NA Digest Sunday, September 9, 1990 Volume 90 : Issue 32
Today's Editor: Cleve Moler
From: Lothar Reichel <email@example.com>
Date: Thu, 6 Sep 90 15:17:58 CDT
Subject: Temporary Address Change for Lothar Reichel
Dear Friends and Colleagues:
The present semester I am visiting the Computer and Information
Technology Institute at Rice University. My address is
P.O. Box 1892
Houston, TX 77251-1892
Phone: (713) 527-8101 ext. 2736
From: Karl Knapp <firstname.lastname@example.org>
Date: Mon, 3 Sep 90 09:17:20 CDT
Subject: Positions Available at Numerical Algorithms Group
The Numerical Algorithms Group, Inc (NAG) in suburban Chicago is
seeking a Computational Mathematician to join its technical staff. NAG
develops and markets the NAG Fortran Library, the world's most comprehensive
Mathematics and Statistics subroutine library. NAG also develops and
markets a number of other numerical software products: statistics
packages (GLIM & GENSTAT), the NAG Ada Library, a Graphics Library,
optimization packages, and other specialty libraries.
NAG is seeking candidates with an M.S. or Ph.D. in Applied Mathematics,
Numerical Analysis, or related field with broad interests. The successful
candidate will be responsible for developing new products, porting products
to new hardware/software environments, and supporting customers (primarily
researchers). NAG has a network of Sun workstations, though much of our
work is done on external state-of-the-art systems, typically vector and/or
parallel computers. Previous UNIX experience is a big plus.
Vector / parallel computing experience and/or CASE tools experience would
also be desirable. Starting salary: $35K - $48K. NAG Inc provides an
excellent work environment and has very good benefits: 401K plan, five weeks
of vacation, family medical and dental coverage.
Please send your resume, in confidence, to:
Numerical Algorithms Group, Inc
attn: Technical Manager
1400 Opus Place, Suite 200
Downers Grove, IL 60515-5702
phone: (708) 971-2337
FAX: (708) 971-2706
From: Victor Pereyra <email@example.com>
Date: Mon, 3 Sep 90 11:34:01 PDT
Subject: Positions at Weidlinger Associates
Los Altos Engineering firm is looking for qualified individuals
to fill two positions, in areas of computational acoustic, elastic or
electromagnetic wave propagation, including ray tracing and finite element
forward and inverse simulations, Scientific Visualization and Graphic User
Minimum qualifications for these positions are: B.S. in either
applied mathematics or computer sciences with numerical analysis or
computer graphics emphasis, or relevant application fields (geophysics,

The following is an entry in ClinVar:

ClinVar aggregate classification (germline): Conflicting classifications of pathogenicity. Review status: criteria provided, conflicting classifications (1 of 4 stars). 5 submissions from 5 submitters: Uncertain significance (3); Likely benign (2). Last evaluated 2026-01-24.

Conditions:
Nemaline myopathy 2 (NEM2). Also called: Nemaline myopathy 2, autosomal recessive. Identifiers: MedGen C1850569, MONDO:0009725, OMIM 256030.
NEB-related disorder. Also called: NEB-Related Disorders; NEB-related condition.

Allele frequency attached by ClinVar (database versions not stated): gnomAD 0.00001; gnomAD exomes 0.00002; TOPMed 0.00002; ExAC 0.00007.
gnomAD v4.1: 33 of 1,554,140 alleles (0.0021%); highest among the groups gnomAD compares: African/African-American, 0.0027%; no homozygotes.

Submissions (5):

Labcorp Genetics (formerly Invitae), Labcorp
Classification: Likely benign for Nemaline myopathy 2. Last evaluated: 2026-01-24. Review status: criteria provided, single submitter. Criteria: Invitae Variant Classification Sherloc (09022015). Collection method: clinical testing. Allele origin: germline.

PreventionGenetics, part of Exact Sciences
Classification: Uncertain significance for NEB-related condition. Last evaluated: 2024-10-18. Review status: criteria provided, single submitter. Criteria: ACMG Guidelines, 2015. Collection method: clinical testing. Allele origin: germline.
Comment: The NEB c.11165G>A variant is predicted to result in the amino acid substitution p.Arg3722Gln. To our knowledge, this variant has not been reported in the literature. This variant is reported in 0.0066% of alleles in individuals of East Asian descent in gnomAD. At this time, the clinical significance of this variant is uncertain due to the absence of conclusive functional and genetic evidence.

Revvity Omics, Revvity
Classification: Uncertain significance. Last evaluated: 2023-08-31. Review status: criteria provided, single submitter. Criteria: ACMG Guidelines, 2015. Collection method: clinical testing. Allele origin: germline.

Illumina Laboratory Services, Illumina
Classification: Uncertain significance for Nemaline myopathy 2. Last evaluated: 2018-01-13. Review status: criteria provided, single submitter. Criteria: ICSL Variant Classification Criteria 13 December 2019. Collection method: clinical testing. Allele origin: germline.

applied mechanics, electrical engineering). Experience in the FORTRAN
and C languages and UNIX operating system is required.
M.Sc. or Ph.D. in addition to the above qualifications, published
research record and/or experience in obtaining and managing government or
private industry contracts or large scale computational software projects
will be an important plus.
Please send resumes to: Weidlinger Associates
4410 El Camino Real
Los Altos, CA 94022.
Attention: Dr. V. Pereyra.
From: Stefan Farestam <FARESTAM%FRTLS12.BITNET@CUNYVM.CUNY.EDU>
Date: Thu, 06 Sep 90 11:46:10 GMT
Subject: CERFACS Short Course on CFD
CERFACS SHORT COURSE
Computational Fluid Dynamics: Theory & Application
in Computer Codes
13-15 November 1990
co-organized by CERFACS and the UCLA Math Department
AIM OF COURSE
In recent years computational fluid dynamics (CFD) has
developed from a research topic into a basic component of
the design and analysis process in a wide range of
engineering disciplines. A large body of theory has been
developed upon which research as well as industrial computer
programs have been built. The course presents in a concise
way the modern CFD theory for solving the compressible
Navier Stokes equations with either very small or vanishing
viscosity, together with some current CFD applications. It
covers the basic physical and numerical foundations,
specific algorithms, turbulence modeling, and mesh
generation. How well the theory holds in practice is
demonstrated in laboratory sessions where the participants
gain practical experience by running numerical examples
themselves on workstations.
Copies of lecturers' notes, reference papers, and a
bibliography are distributed on the first day of the course.